Dogs will make dog decisions. Without the proper leadership from their owners they will make decisions that, in a dog’s world, make perfect sense. They will decide to jump on the person coming in the door to size them up before allowing them to enter their home, follow their nose and dig through the garbage because something smells good, or beg at the dinner table because, hey, that’s where the food is. Our dogs, much like our children need guidance. If you never show a child how to properly behave at the dinner table, you cannot expect them to suddenly develop manners when you take them to a restaurant. Dogs do not understand what we are asking them to do, but we somehow expect them to. Our dogs are family, and as owners we have a responsibility to show them the way we would like them to behave, by becoming the leader.
Dogs, no matter the breed, have a natural instinct to work for their families. Without proper leadership, these instincts are often translated into undesirable behaviors. To a dog, jumping on the person coming to the door is just another job of theirs. They are acting as their family’s greeter. As an alternative to frustration, why not take a step back and think “how interesting” the next time our dogs behave in a way that we find unsuitable. Perhaps our dogs are jumping on the person coming into the door because we never showed them the proper way to behave in this situation. By becoming the leader and showing the dog what you would rather them do, whether it is wait in their crate, another room, or outside while guests arrive, you are giving the dog a new way to work for you and your family, and they are no longer the greeter.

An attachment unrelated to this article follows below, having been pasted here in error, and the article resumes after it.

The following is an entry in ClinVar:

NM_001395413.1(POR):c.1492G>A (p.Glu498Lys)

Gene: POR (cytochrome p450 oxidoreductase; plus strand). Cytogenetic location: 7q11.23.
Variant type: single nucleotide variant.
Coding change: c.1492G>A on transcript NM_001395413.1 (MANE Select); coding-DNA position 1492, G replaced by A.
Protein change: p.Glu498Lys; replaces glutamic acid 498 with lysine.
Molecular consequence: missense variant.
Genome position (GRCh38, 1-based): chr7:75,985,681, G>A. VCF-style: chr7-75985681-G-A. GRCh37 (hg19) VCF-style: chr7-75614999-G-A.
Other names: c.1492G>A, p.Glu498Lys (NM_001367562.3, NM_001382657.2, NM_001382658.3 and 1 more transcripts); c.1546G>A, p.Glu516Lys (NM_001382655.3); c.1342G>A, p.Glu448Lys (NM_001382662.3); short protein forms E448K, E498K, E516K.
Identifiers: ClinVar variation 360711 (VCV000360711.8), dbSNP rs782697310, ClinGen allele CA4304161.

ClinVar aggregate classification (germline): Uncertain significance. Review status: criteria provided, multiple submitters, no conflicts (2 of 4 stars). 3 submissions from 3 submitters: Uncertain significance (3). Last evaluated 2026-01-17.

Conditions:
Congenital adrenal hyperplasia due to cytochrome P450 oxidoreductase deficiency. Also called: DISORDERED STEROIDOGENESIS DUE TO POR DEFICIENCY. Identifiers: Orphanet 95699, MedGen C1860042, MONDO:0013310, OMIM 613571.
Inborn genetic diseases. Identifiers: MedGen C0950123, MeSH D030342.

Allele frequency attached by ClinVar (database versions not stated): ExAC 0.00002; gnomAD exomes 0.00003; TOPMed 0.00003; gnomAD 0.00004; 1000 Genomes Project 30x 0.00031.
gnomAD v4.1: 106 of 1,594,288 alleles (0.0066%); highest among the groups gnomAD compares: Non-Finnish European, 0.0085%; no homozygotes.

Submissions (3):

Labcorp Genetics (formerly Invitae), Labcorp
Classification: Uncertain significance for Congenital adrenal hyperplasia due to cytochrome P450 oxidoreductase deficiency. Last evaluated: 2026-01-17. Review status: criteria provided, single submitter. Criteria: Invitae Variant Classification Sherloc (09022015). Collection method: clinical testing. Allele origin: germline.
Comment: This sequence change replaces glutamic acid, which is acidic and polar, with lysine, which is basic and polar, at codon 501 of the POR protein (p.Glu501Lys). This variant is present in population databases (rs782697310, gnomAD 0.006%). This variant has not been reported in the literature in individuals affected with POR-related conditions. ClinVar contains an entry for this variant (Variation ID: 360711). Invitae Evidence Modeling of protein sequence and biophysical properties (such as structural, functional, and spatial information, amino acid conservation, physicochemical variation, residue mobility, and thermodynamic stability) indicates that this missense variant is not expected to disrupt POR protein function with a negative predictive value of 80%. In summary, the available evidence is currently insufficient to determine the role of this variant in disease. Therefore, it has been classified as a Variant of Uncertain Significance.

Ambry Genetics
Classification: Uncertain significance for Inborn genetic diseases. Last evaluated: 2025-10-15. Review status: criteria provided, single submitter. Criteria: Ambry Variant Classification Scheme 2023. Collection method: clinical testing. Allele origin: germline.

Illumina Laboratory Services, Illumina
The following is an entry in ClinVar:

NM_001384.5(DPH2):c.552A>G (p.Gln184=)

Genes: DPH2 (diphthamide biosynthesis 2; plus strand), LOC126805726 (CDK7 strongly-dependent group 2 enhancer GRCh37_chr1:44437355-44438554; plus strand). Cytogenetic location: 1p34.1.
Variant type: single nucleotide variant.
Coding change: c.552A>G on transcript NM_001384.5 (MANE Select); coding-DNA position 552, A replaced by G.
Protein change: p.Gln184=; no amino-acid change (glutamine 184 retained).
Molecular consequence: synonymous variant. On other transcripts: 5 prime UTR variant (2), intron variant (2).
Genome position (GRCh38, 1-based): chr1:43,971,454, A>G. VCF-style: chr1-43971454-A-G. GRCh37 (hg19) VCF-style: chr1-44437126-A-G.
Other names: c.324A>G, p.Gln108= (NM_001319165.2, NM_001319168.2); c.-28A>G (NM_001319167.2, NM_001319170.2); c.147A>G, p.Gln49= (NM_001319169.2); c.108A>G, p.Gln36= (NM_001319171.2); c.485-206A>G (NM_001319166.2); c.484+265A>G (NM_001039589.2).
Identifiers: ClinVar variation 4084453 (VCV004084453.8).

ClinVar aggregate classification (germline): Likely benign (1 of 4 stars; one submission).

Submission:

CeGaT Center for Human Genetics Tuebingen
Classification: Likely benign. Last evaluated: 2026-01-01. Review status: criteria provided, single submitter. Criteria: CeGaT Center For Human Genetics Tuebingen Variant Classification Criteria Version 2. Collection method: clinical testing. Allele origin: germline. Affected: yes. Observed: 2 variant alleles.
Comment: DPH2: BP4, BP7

Leadership is crucial to a healthy functioning relationship between owner and dog. Establishing leadership does not mean dominance, but creating a common language between you and your dog. The more decisions our dogs are allowed to make, the stronger the leader they become. Take the decision making away from your dog, and embrace your role as the leader. Redirect instead of correct behavior, use your dog’s innate instinct to work and let them work for you. We should try to understand how our actions reflect our dog’s behavior, and what we, as leaders can do differently to improve and enhance our relationships with our dogs. . If we expect our dogs to live seamlessly in our world then we are responsible for showing them how to do so.